The person who falls in love with Mexico falls in love with an entity full of color, proud and present ... but enters, in the deepest sense, into a mystery ... The sense of its past, of the pain of death; these are the intrinsic factors of Mexico. However, Mexicans are the most joyful people, who turn every possible occasion, even All Souls' Day, into a fiesta. Mexicans laugh at death; this does not mean that they do not take it seriously. It is perhaps only by possessing a sense of life as tragic as theirs that joy and rejoicing find their place; it is an attitude that testifies to the dignity of man. Death overcome by resurrection is tragic and comic at the same time. On many planes this is true ... It is undoubtedly true that some people are drawn to Mexico as to the hidden life of the man himself; they wonder if they might not even discover themselves there.
The search for that magical world - and for their own personal destiny - continued among the writers of the second part of the twentieth century, and those of the beat generation were no strangers to this phenomenon. But when Kerouac, Burroughs, Ginsberg, and their friends arrived in Mexico from 1950 onwards, the country was rapidly transforming, integrating itself into global economic processes; it was thus that Jack Kerouac had his first experiences with the Mexican not in our country, but in his own.
A fellaheen world?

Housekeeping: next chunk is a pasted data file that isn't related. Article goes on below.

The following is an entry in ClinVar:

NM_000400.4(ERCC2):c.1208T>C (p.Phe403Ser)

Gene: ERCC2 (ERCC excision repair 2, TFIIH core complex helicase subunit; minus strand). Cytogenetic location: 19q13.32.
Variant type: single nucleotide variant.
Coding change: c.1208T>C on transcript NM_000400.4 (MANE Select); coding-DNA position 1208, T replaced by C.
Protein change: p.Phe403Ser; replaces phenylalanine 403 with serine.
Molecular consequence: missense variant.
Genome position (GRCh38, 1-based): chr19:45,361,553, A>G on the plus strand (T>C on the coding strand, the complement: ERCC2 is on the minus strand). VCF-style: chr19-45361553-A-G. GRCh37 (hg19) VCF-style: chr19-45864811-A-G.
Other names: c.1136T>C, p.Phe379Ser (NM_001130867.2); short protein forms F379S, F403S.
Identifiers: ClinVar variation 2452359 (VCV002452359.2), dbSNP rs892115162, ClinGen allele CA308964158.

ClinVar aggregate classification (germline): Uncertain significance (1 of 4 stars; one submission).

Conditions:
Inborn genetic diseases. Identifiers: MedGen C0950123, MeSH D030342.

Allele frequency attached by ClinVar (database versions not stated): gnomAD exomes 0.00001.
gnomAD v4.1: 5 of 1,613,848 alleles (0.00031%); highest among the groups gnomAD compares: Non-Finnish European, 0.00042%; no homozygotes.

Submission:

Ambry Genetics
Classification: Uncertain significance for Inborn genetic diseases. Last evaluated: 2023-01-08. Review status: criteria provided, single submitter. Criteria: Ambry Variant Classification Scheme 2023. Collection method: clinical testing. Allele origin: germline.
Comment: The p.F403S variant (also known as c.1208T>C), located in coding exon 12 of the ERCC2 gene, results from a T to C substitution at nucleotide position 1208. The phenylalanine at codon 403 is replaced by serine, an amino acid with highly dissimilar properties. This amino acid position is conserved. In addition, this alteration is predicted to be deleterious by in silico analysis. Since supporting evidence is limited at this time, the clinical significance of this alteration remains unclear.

Mexico had declared war on Germany, Italy, and Japan in 1942. Its contribution to the Allied triumph in the military aspect had been, although honorable, relatively small. The 201st Squadron of the Mexican Air Force fought on the Pacific front with 300 men (including pilots, guards, and service personnel) of which it lost nine. Moreover, during the war, an undetermined number of crew members of several merchant ships sunk by German submarines in the Atlantic died (perhaps less than a hundred). But Mexico's contribution to the Allied victory was more decisive in another area.
Between 1942 and 1945, thousands of Mexican workers, the so-called braceros, legally entered the U.S. to replace U.S. workers enlisted in the army and sent to fight in Africa, Europe, and Asia. By 1945, there were about 45,000 Mexican braceros working in agricultural production units and about 75,000 in the railroad system. The importation of braceros for railroad work formally ended shortly after the end of the war, but the Mexican Farm Labor Program continued until 1964. In those 20-plus years, nearly 4.5 million Mexicans worked as braceros, making Mexican immigration to the U.S. a common practice that laid important economic and political foundations for current relations between the two countries. In the cultural sphere, the braceros (and later the illegal immigrants who succeeded them) signified the renewal of a Mexican presence, very noticeable especially in the western and southwestern states of the United States. And that presence left its mark in the imaginary of the beat, especially in Jack Kerouac, who a few years before visiting Mexico, had a relationship with a Mexican woman (called Terry in On the Road) with whom he worked picking cotton in the fields of California.